In 2008, Barack Obama and Howard Dean were responsible for turning the way politicians win elections completely upside down by utilizing new media to advertise, bringing a new generation of voters to the polls.
Fast forward to 2012, and new media is working for Ron Paul and Rick Santorum. Both candidates have spent nearly nothing on traditional media advertising and are looking like they will secure two of the top three spots in Iowa tonight.
“With social media, they don’t need to raise a lot of money,” filmmaker and producer Stephen Bannon says.
And he’s right. With social media platforms like Facebook and Twitter, campaigns can communicate directly with voters, while new media platforms and the blogosphere provide them with new and exciting angles the mainstream media doesn’t bother to bringing up.
“People who are interested in this go to the blogging community first because they really want to know what the real story is,” Bannon said. “It’s the strong points of view backed up with great writing.”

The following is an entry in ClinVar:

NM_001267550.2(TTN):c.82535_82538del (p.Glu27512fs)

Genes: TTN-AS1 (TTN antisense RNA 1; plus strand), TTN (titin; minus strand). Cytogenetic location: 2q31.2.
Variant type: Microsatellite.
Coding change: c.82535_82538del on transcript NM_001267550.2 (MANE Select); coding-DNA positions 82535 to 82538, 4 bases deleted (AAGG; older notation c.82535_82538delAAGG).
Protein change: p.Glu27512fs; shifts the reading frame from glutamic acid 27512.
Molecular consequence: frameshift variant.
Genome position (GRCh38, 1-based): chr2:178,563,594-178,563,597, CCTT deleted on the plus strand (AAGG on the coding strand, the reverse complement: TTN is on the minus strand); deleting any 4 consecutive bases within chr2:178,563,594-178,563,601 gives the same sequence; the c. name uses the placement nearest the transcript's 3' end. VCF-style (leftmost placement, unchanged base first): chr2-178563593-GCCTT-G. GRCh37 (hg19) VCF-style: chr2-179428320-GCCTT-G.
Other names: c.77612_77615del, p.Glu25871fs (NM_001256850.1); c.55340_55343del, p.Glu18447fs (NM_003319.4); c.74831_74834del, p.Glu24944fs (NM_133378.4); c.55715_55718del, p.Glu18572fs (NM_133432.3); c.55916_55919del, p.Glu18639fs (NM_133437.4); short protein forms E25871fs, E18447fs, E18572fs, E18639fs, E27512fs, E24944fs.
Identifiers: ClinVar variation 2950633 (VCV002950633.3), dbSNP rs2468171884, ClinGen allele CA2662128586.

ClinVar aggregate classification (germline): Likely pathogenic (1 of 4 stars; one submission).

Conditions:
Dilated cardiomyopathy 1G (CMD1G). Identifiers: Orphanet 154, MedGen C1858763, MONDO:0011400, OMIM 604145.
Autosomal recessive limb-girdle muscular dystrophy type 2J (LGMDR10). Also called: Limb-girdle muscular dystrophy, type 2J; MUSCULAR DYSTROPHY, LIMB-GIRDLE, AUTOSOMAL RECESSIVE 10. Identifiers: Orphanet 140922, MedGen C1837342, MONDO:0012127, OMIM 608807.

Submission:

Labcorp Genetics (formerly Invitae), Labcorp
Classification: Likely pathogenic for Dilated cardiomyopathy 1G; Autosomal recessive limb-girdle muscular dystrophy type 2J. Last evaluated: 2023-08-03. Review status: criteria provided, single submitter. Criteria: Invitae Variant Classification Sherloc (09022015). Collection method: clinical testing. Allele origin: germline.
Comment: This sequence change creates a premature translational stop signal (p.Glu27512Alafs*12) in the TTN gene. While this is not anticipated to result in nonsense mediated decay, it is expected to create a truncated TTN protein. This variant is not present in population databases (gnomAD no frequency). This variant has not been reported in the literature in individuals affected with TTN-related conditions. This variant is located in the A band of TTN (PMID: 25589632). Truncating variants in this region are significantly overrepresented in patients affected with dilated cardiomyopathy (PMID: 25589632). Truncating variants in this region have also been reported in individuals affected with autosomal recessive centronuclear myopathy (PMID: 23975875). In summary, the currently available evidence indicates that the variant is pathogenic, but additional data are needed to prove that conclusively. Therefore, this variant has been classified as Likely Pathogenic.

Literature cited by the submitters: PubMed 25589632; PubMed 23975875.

People in the blogosphere are out breaking stories everyday. Talk radio hosts plan entire shows based on blog content and major news outlets like CNN and Fox News rely on blogs for fresh perspectives, story ideas and content.
In Des Moines, Google realizes the benefit of merging all forms of media: print, online, new media, mainstream and has set up a media center where the results of the caucuses will come in later.